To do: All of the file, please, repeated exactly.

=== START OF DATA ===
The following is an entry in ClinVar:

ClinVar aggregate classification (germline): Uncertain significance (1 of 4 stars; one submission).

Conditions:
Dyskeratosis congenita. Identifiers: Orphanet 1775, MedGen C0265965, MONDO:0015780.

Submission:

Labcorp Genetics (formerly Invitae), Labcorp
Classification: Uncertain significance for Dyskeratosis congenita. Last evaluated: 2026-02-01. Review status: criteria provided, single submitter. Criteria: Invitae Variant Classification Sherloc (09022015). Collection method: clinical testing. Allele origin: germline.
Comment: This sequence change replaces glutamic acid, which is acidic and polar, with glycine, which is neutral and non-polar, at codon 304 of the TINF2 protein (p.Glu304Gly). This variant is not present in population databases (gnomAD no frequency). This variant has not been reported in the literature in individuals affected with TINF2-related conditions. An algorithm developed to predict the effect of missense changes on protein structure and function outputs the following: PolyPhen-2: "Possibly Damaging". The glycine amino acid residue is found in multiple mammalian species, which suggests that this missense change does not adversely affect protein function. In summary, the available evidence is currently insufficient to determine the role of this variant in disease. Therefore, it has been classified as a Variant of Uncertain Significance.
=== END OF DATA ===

The following is an entry in ClinVar:

ClinVar aggregate classification (germline): Uncertain significance (1 of 4 stars; one submission).

Conditions:
Dyskeratosis congenita. Identifiers: Orphanet 1775, MedGen C0265965, MONDO:0015780.

Submission:

Labcorp Genetics (formerly Invitae), Labcorp
Classification: Uncertain significance for Dyskeratosis congenita. Last evaluated: 2026-02-01. Review status: criteria provided, single submitter. Criteria: Invitae Variant Classification Sherloc (09022015). Collection method: clinical testing. Allele origin: germline.
Comment: This sequence change replaces glutamic acid, which is acidic and polar, with glycine, which is neutral and non-polar, at codon 304 of the TINF2 protein (p.Glu304Gly). This variant is not present in population databases (gnomAD no frequency). This variant has not been reported in the literature in individuals affected with TINF2-related conditions. An algorithm developed to predict the effect of missense changes on protein structure and function outputs the following: PolyPhen-2: "Possibly Damaging". The glycine amino acid residue is found in multiple mammalian species, which suggests that this missense change does not adversely affect protein function. In summary, the available evidence is currently insufficient to determine the role of this variant in disease. Therefore, it has been classified as a Variant of Uncertain Significance.